Florida Democrats and the catholic vote

Lost in much of the analysis in the breakdown of the Democrats fall outside of urban areas in the state is the collapse of the party’s competitiveness among catholic voters- particularly non-Hispanic catholic voters over the past eight years. Per exit polling data Democrats have gone from Barack Obama winning the overall catholic vote statewide in 2008 to losing it by five points in 2012 to Hillary Clinton  losing it by ten points in 2016. When you split off Hispanic Catholics, Mitt Romney got 62% of Catholic vote in 2012 and Donald Trump about 70% in 2016. Non-Hispanic Catholics in Florida and nationally are voting more and more like white protestants and that should scare every leader in the Democratic Party.

For years, the catholic vote represented a core constituency for Democrats here in Florida, in the industrial Midwest and also in the urban centers of the Northeast. The differences between white catholic voters and white protestant voters was stark but now the two constituencies are voting more and more like one another.

Seeing the collapse of the non-Hispanic Catholic vote for Democrats at the top-of-the-ticket helps explain why the party is on the run in medium-sized counties like Pasco, Marion and Volusia which have a fair amount of white catholic voters particularly Midwestern and Northeastern transplants. These counties are now voting much like parts of non-urban Ohio and Michigan as well as upstate New York. Those areas all share a Republican heritage, but the medium-sized counties of Central and North Central Florida do not share that Republican heritage, but have essentially assumed it over the course of the last six years.

Per the Pew Research Center, the Catholic vote declined 5% nationally for Hillary Clinton in 2016 from President Obama’s 2012 level and nine percent from 2008.

While secularism is a core tenet of the American republic, Democrats have to make appeals to religious voters – if not based on faith on the types of economic issues that appeal to Catholics, long the core of the national Democratic coalition.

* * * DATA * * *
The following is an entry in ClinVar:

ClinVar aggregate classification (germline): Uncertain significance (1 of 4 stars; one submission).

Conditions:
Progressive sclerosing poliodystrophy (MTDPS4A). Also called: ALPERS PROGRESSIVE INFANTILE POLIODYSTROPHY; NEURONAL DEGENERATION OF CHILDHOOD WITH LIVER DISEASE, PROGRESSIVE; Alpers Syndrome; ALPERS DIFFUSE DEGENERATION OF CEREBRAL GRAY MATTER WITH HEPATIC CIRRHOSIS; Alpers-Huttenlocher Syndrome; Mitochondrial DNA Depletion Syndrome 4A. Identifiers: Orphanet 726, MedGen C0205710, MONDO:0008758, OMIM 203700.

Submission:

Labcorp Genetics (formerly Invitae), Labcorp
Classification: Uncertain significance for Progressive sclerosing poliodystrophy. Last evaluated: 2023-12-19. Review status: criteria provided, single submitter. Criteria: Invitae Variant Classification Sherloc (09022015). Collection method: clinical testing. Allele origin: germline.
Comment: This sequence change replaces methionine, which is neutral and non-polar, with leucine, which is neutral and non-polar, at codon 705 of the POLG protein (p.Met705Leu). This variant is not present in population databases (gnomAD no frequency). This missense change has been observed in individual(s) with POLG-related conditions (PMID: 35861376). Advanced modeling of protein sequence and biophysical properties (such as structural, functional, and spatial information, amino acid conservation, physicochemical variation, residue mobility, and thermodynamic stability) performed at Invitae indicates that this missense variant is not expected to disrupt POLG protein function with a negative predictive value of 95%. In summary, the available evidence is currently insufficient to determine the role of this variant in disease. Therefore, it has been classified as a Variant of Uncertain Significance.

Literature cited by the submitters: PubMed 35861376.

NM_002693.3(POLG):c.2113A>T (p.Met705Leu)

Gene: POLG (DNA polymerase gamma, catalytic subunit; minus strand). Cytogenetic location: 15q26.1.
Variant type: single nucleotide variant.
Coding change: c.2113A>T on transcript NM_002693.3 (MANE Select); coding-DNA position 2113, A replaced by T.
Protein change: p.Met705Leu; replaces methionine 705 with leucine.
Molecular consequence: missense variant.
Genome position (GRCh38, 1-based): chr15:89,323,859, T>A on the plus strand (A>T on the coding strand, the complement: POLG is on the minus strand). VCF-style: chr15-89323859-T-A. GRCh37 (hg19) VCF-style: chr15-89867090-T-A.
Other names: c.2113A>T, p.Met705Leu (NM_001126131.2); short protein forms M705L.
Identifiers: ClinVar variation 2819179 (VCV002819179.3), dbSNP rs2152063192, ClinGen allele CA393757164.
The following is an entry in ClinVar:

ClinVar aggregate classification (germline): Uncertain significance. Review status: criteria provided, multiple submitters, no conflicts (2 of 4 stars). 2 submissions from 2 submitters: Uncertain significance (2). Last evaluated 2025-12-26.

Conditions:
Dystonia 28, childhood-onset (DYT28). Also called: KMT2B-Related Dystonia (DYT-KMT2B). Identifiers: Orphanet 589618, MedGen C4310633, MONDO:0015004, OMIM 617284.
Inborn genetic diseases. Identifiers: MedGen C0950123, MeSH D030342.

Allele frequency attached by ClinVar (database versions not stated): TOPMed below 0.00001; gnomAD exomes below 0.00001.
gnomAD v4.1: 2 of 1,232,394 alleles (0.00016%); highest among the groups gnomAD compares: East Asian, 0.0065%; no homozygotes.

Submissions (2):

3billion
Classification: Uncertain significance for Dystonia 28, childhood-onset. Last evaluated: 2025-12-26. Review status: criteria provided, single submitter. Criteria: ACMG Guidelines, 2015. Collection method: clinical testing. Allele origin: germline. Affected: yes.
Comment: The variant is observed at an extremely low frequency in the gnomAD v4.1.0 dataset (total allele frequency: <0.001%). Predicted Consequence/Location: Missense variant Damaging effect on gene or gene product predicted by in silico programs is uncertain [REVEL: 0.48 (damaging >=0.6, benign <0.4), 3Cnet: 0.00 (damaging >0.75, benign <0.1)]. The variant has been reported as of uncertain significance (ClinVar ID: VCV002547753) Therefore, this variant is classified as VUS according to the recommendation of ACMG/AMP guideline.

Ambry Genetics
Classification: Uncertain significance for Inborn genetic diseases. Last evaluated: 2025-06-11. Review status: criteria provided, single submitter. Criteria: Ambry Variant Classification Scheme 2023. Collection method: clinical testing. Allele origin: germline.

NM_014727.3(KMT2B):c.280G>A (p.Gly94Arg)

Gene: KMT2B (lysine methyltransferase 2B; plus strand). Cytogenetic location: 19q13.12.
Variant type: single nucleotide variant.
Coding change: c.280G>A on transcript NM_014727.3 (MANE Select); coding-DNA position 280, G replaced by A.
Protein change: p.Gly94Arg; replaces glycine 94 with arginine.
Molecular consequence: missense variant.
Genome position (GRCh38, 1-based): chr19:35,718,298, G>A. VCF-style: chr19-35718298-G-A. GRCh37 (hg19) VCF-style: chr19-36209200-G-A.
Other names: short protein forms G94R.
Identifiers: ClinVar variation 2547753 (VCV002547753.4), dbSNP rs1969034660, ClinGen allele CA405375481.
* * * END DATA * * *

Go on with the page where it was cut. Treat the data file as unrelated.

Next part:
The new leadership of the party at both the state and national level must address the decline in vote share Democratic candidates are getting among catholic voters. Otherwise, the party can expect to continue to lose elections for the foreseeable future. This is just another issue to put on the checklist of what party leaders need to address.

In the near future we’ll gather data and try and analyze why white catholic voters and steering clear of the Democrats in Florida.


  1. So Democrats should be bigots to get this vote?

    Is that what you want?

  2. Dave Trotter · · Reply

    In Florida, 58% of Catholics went for Trump, while 53% went for Romney. Again, we do not know the racial breakdown of this vote. One thing that is interesting in the exit polling is that those who identified as Catholic went up by 2% between 2012 and 2016 in Florida, considering many have considered Catholicism a “dying religion”. But what is even more interesting is that those who identify with “no religion” went up from 15% to 17%. Of the “no religion” vote, Democrats lost 14% in Florida!!!

  3. So was it the pattern of adultery and lewd behavior that won a majority of Catholics? Or Trump’s deep faith in God?

  4. […] in the country are voting overwhelmingly Democratic. But those who tend to be religious Christians (as discussed yesterday, this now includes white Catholics which is a dramatic reversal of American electoral history) are voting in larger and larger numbers […]

  5. The Donald promised good jobs for everybody. We lost the economic message this time around, even tho’ theirs was a lie. Plus, the church out here in the hinterland has adopted the GOP wording that says Dems are pro-abortion. We are pro-choice, but we don’t get that across.

  6. […] have lost vote share in bedroom communities up and down I-95 and I-75. We have looked at the increasing difficulty the party has had with catholic voters, particularly white Catholics who until recently favored Democratic candidates (this is no […]

  7. […] have lost vote share in bedroom communities up and down I-95 and I-75. We have looked at the increasing difficulty the party has had with catholic voters, particularly white Catholics who until recently favored Democratic candidates (this is no […]

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